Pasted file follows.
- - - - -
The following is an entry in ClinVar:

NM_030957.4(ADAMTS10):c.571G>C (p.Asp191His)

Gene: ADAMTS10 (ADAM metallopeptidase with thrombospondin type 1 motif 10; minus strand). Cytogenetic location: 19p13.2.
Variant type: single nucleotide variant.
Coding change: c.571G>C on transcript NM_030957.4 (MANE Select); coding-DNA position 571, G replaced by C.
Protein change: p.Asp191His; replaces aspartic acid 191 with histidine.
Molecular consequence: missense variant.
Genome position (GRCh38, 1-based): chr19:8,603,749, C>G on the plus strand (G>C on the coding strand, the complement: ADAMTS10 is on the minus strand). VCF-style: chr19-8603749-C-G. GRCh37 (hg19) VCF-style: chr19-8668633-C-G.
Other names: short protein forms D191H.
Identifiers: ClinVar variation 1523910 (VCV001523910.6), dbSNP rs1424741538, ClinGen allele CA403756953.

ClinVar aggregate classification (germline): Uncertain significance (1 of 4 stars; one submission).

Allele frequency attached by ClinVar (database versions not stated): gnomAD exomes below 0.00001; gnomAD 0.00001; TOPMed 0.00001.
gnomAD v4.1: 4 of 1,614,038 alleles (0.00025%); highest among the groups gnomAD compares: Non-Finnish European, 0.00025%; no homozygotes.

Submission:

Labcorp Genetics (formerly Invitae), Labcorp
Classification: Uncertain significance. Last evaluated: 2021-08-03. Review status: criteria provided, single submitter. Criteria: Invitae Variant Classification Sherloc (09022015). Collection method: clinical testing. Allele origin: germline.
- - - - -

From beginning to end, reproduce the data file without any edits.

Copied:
The following is an entry in ClinVar:

NM_030957.4(ADAMTS10):c.571G>C (p.Asp191His)

Gene: ADAMTS10 (ADAM metallopeptidase with thrombospondin type 1 motif 10; minus strand). Cytogenetic location: 19p13.2.
Variant type: single nucleotide variant.
Coding change: c.571G>C on transcript NM_030957.4 (MANE Select); coding-DNA position 571, G replaced by C.
Protein change: p.Asp191His; replaces aspartic acid 191 with histidine.
Molecular consequence: missense variant.
Genome position (GRCh38, 1-based): chr19:8,603,749, C>G on the plus strand (G>C on the coding strand, the complement: ADAMTS10 is on the minus strand). VCF-style: chr19-8603749-C-G. GRCh37 (hg19) VCF-style: chr19-8668633-C-G.
Other names: short protein forms D191H.
Identifiers: ClinVar variation 1523910 (VCV001523910.6), dbSNP rs1424741538, ClinGen allele CA403756953.

ClinVar aggregate classification (germline): Uncertain significance (1 of 4 stars; one submission).

Allele frequency attached by ClinVar (database versions not stated): gnomAD exomes below 0.00001; gnomAD 0.00001; TOPMed 0.00001.
gnomAD v4.1: 4 of 1,614,038 alleles (0.00025%); highest among the groups gnomAD compares: Non-Finnish European, 0.00025%; no homozygotes.

Submission:

Labcorp Genetics (formerly Invitae), Labcorp
Classification: Uncertain significance. Last evaluated: 2021-08-03. Review status: criteria provided, single submitter. Criteria: Invitae Variant Classification Sherloc (09022015). Collection method: clinical testing. Allele origin: germline.